Plastic Strapping Characteristics
Nowadays everyone takes plastic strapping for granted but its not been around that long and prior to its discovery and development steel strapping and wire were the materials used to secure product onto pallets. The Dupont Company in USA discovered Nylon in 1934 and further developments resulted in it being developed to the point where it became universally used in the from about 1940 textile industries.
At the begininning of the 1960's Du Pont developed a process for "orienting" nylon strapping, a process that increases the linear strength 3 to 4 times and therefore strong enough and with sufficient impact resistance to tightly secure pallet loads of goods during shipment from factory to customers. Tools and machines were developed to apply the nylon strapping, primarily by Signode and in the UK, Gerrard Industries based in Rotherham. These two companies held between them approx 90% of the UK steel and wire strapping market and consequently the introduction of nylon strapping into the UK was rather slow, as neither company wanted to devalue their own current steel strapping customer base but companies were happy to convert each others steel user accounts.
In the event however the defensive attitude adopted by both Companies was largely responsible for the rapid and successful introduction of Polypropropylene strapping by P.P.Payne Company of Nottingham and it could be said that this company was largely responsible for the rapid decline in steel strapping usage in the UK. Isotactic polypropylene was discovered in 1954 by the Italian chemist Guilio Natta and his assistant Paulo Chini, working in conjunction with the Italian company Montecatini. Catalysts of the type invented by Karl Ziegler, the German chemist, for the production of polyethylene at ambient pressure were used.
Commercial production of polypropylene began in 1957 with Hercules Incorporated, Montecatini and Farbwerke Hoechst AG. ICI produced polypropylene resin as Propathene in 1954. Natta and Ziegler were awarded the Nobel Prize for Chemistry in 1963 in recognition of their work on "Ziegler-Natta" catalysts.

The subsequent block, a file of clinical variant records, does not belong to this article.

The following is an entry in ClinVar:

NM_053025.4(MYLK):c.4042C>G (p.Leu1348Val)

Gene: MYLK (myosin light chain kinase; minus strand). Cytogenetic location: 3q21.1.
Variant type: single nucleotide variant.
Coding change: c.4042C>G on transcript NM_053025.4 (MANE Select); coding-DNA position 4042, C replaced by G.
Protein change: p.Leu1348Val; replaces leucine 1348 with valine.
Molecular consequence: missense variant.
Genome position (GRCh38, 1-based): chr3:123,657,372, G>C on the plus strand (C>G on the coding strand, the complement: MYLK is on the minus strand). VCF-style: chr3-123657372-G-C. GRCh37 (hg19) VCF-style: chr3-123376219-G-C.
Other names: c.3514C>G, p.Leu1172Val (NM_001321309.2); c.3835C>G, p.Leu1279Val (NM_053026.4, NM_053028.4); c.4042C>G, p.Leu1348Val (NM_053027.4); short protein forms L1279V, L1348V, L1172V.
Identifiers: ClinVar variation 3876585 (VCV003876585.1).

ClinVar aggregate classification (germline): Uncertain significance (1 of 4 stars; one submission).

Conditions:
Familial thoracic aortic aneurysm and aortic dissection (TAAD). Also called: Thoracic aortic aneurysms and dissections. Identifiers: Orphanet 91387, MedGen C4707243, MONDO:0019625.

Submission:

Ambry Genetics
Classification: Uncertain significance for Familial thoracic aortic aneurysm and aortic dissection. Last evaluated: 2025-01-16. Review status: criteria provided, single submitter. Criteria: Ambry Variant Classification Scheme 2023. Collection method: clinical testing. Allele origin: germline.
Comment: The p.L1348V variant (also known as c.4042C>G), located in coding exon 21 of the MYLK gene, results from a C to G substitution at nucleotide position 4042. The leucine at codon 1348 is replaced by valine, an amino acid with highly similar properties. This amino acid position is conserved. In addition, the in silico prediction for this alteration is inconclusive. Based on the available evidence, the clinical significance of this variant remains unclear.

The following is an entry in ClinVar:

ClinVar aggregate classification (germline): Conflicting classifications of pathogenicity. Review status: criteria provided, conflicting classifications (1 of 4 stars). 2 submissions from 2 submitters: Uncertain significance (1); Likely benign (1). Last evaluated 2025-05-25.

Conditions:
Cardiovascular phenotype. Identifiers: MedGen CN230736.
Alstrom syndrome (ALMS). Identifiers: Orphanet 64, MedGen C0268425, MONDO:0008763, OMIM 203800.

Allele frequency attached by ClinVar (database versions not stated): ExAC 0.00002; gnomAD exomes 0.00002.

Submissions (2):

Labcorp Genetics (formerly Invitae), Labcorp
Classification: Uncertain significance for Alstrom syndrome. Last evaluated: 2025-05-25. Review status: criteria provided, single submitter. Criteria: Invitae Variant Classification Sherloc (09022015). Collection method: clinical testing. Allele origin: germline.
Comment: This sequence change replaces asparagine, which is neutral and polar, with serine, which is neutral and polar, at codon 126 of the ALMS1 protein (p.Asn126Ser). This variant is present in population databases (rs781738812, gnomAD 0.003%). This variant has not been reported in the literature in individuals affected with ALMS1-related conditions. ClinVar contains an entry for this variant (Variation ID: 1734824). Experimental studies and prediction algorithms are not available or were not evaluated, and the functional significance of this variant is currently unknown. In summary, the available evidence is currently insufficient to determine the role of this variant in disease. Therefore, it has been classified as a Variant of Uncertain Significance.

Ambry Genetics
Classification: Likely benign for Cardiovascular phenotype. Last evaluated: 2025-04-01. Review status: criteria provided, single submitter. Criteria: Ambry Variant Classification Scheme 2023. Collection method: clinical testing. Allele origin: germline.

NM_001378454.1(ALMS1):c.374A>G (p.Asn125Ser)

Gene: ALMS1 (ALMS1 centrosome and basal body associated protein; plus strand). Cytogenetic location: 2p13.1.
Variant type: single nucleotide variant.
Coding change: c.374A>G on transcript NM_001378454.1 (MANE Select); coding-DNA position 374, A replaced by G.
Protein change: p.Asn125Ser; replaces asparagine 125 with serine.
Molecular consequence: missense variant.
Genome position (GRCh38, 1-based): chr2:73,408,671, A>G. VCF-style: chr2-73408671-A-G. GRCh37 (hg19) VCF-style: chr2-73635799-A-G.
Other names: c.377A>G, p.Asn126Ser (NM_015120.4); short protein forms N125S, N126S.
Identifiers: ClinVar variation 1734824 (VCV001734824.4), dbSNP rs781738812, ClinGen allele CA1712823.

Polypropylene is an important plastic and is used in many different forms and applications through a range of manufacturing processes. A large proportion of polypropylene is used in fibres as constituents of fabrics, upholstery and carpets. Many industrial uses involve ropes, woven and non-woven fabrics and reinforcements. Blow moulded containers, such as bottles for foods, shampoos and other liquids, form part of everyday experience. A wide range of injection moulded items exists in appliance housings, resistant containers, car components, toys and furniture. The remarkable fatigue resistance properties of polypropylene has seen valuable applications in long life hinge designs in packaging containers and elsewhere. Since the 1980s the production, consumption and applications of this important polymer have increased through the application of even more efficient catalysts and property enhancements.
Today, there are five strapping products available in the UK market place to secure pallet loads. In addition to nylon and steel, polypropylene and polyester, with polypropylene strapping being the most popular, followed by the rapidly growing use of extruded polyester strapping, largely replacing steel strapping in most industries,then corded polyester and steel strapping. Nylon Strappingf is seldom used.
A comparison of the features of the three plastic straps available is shown on the following page. A summary of each strap's performance capability is as follows:
- Polypropylene — Least initial tightness after joint is made and highest relaxation over time. Lowest tensile strength and abrasion resistance of the 3 strap types. However, good enough for many applications and lowest cost.
- Polyester — Much stronger than polypropylene (comparable to nylon). Initial tightness on the load is retained over time provided initial elongation is put into strap at time of application. . Excellent resistance to shock loading. If pallet is dropped, more likely for steel strap to break than polyester strapping as required energy to break. polyester is much greater. Intermediate in price between polypropylene and steel other two straps.
- Nylon — Regarded by many as the premium nonmetallic strap. When applied to pallet load, is elongated approx. 7% and retains this extra tension over time. If load shrinks or shifts during transit, strap recovers and shrinks back to maintain tight grip on load. If load is dropped, momentary additional elongation will occur and prevent strap breakage. Best impact strength and abrasion resistance of any other strap product. Priced such that many users regard the incremental additional price as an insurance premium against loose and/or broken straps, especially with shipments of higher value goods. One of the most cost effective of all strapping materials. Nylon strap can be heat sealed, friction welded, or joined with scored metal or grit seals.
Features of Plastic Strapping